|Publication number||US20060050818 A1|
|Application number||US 10/532,026|
|Publication date||Mar 9, 2006|
|Filing date||Oct 13, 2003|
|Priority date||Oct 25, 2002|
|Also published as||CN1708930A, CN1708930B, EP1556977A1, US7656941, WO2004040814A1|
|Publication number||10532026, 532026, PCT/2003/3010, PCT/FR/2003/003010, PCT/FR/2003/03010, PCT/FR/3/003010, PCT/FR/3/03010, PCT/FR2003/003010, PCT/FR2003/03010, PCT/FR2003003010, PCT/FR200303010, PCT/FR3/003010, PCT/FR3/03010, PCT/FR3003010, PCT/FR303010, US 2006/0050818 A1, US 2006/050818 A1, US 20060050818 A1, US 20060050818A1, US 2006050818 A1, US 2006050818A1, US-A1-20060050818, US-A1-2006050818, US2006/0050818A1, US2006/050818A1, US20060050818 A1, US20060050818A1, US2006050818 A1, US2006050818A1|
|Inventors||Yves-Marie Morgan, Maryline Helard, Charlotte Langlais|
|Original Assignee||France Telecom|
|Export Citation||BiBTeX, EndNote, RefMan|
|Patent Citations (9), Referenced by (1), Classifications (11), Legal Events (2)|
|External Links: USPTO, USPTO Assignment, Espacenet|
The present invention relates to a method for synchronizing an output data from a blind equalizer.
Digital communications systems conventionally use receivers that include, in cascade, demodulator means, equalizer means, decoder means, etc.
The function of the equalizer means is to combat intersymbol interference caused in particular by the presence of multiple paths that are static or non-static over time.
Many kinds of equalizer means are already known in the art.
Historically speaking, the first systems used to combat intersymbol interference were essentially “synchronous” linear transversal filters.
Other equalizer structures that have been used include recursive non-linear decision feedback equalizers (DFEs) in which data that has been decided on is injected into a backward filter constituting the recursive portion of the equalizer.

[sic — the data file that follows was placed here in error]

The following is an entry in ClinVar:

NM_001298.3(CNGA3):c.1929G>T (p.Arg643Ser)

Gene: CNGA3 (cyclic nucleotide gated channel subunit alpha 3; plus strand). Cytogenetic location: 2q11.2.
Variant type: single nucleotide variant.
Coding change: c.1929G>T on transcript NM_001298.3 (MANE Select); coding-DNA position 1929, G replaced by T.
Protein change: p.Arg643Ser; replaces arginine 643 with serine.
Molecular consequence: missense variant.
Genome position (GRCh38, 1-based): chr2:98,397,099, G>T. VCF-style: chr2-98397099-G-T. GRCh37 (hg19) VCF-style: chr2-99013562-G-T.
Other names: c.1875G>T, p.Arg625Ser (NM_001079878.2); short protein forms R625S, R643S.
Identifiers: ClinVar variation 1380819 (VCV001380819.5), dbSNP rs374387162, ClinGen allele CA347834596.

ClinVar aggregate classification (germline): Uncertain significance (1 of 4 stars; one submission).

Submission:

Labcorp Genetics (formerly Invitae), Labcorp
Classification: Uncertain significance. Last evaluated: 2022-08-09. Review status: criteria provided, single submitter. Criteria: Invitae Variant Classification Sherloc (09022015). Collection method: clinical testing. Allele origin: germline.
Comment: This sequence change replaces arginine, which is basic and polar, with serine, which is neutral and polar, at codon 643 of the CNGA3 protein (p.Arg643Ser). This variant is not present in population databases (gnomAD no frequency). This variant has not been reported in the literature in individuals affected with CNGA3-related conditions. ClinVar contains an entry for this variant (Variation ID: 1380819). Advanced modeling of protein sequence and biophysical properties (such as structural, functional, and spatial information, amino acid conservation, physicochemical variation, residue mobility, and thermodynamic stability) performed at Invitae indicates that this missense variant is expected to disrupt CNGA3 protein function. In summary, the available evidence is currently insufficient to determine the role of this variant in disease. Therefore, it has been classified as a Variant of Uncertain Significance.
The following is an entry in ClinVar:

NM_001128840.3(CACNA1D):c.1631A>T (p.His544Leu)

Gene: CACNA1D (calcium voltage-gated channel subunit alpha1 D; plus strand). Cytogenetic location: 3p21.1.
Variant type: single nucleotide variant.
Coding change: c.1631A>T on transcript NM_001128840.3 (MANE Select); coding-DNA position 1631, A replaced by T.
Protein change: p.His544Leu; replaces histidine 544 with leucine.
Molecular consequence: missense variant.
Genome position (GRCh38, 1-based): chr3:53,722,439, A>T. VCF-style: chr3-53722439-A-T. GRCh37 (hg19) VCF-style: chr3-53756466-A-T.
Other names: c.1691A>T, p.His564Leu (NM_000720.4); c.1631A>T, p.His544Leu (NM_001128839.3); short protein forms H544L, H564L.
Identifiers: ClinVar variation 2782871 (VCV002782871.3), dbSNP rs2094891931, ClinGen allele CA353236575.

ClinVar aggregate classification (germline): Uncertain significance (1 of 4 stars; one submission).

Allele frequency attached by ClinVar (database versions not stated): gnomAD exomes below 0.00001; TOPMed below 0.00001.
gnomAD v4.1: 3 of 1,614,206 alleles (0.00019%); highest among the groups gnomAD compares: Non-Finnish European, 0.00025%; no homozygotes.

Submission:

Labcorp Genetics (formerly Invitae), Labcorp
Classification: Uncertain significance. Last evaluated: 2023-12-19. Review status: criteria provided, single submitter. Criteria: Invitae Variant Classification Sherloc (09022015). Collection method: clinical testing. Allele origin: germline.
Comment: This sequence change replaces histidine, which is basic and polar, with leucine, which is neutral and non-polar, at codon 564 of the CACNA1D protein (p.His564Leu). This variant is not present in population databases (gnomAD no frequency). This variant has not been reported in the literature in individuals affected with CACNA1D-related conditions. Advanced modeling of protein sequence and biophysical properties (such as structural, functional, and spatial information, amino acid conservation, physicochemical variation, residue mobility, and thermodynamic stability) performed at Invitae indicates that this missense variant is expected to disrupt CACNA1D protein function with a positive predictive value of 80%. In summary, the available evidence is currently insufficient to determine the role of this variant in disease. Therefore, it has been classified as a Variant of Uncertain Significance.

The above kind of equalizer structure is generally used for transmission channels with adaptation algorithms for adjusting the parameters of the structures, in which case equalization is carried out in two stages. During a first stage, the structure is controlled by known training sequences that are inserted into the frames that are sent and cause the equalizer algorithm to converge. During the second stage, the structure becomes self-adaptive, i.e. it controls itself on the basis of its own decisions.
However, using a training stage has a serious drawback; in particular, it corresponds to a loss of efficiency in terms of bit rate.
For this reason considerable research has already been conducted with a view to proposing blind equalizer systems whose structure is able to converge towards an optimum solution in a “self-trained” manner, i.e. without using training sequences.
Blind equalizers that use different adaptation algorithms and structures according to the severity of the transmission channel have recently been proposed in patent application FR 2 738 967 and in a paper by J. Labat, O. Macchi and C. Laot “Adaptive Decision Feedback Equalization: can you skip the training period?”, IEEE Transactions on Communications, Vol. 46, No. 7, July 1998.
In particular, when reception is difficult, those equalizers use a convergence structure that includes, in cascade, a purely recursive filter and a transversal filter, whereas when reception is easy, they function in a tracking mode that uses conventional DFE structures, the decision to switch from one mode of operation to the other being a function of the performance achieved at the equalizer output.